Everything at Hillel is focused around building connectedness. You will rarely see student leaders at a planning meeting agonizing over the best decorations or event theme. Their conversations consistently revolve around the interpersonal experiences we are creating when people walk in the door, or when they encounter Hillel on campus. Our staff and student leaders are constantly having coffee meetings with anyone who’s interested, just to get to know them better. And, our different internships and fellowships form smaller close knit groups within the broader Hillel community.
In addition to all of this, Hillel’s building at 10th and Mill is open all day as a community center – students just swing by to grab some bagels or whatever other free food we are offering, and end up making new connections almost every time.
Before this shameless plug goes on too long, I’ll take a step back and just state it plain and simple.
Hillel is here for the high holidays – and we are here for so much more. If you are looking for a place to connect with people like you, Hillel is a diverse community that likely has something for you or the means to create it if you don’t find it.
When we feel like we can’t share our true feelings, we can start to feel disconnected from our friends, family, and community.
And so I’ll pose the question - Why do we come together on Yom Kippur? Why isn’t apologizing to friends and loved ones enough? Why do we publicly face our transgressions together? And, why is it the High Holidays, and not say – Purim and Simchat Torah, where alcohol is flowing – that really bring us together? Something about this time of year and the holiday’s themes draws us together, no matter where we’ve been the rest of the year.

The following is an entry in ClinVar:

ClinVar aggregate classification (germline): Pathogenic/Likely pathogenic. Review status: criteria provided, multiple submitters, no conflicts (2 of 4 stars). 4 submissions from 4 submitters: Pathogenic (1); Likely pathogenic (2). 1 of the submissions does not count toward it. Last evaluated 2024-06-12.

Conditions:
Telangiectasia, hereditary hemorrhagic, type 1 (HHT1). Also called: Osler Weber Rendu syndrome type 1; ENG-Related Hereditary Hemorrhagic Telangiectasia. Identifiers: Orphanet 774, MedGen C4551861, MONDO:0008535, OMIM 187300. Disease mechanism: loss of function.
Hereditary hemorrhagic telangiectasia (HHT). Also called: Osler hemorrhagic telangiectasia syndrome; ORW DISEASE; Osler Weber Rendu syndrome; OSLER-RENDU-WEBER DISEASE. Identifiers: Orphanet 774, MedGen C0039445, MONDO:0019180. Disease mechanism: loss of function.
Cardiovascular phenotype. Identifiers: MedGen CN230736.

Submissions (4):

It is my hope that the connectedness that Hillel fosters today will continue beyond the walls of this room, and go a long way to create a supportive place for ASU students. A place for new friendships to form and a place where you can be real, no matter what type of a day you’re having.
G’mar Chatimah Tovah.
May we all be inscribed for a blessing in the Book of Life!
Earlier this year, Kent Broyhill sent $100 to the University of Nebraska. A nice donation, right? No, he was paying a parking ticket from 40 years ago, when he was in college!
Apparently when he tried to pay his fines in 1974, the campus police told him that they only accepted cash. He had none, and the nice police officer told him to just pay as soon as he was able. He forgot all about it until a recent conversation with a friend, so he realized he wanted to make good on his promise and sent in $100, not remembering how much he actually owed. He said paying the fines put his mind at ease.
This story is a simple illustration of how life can get in the way of our best intentions. From the short bit I read about Kent, he seems like a good hearted guy. It’s cool that a conversation with a friend reminded him of this small error he wanted to fix.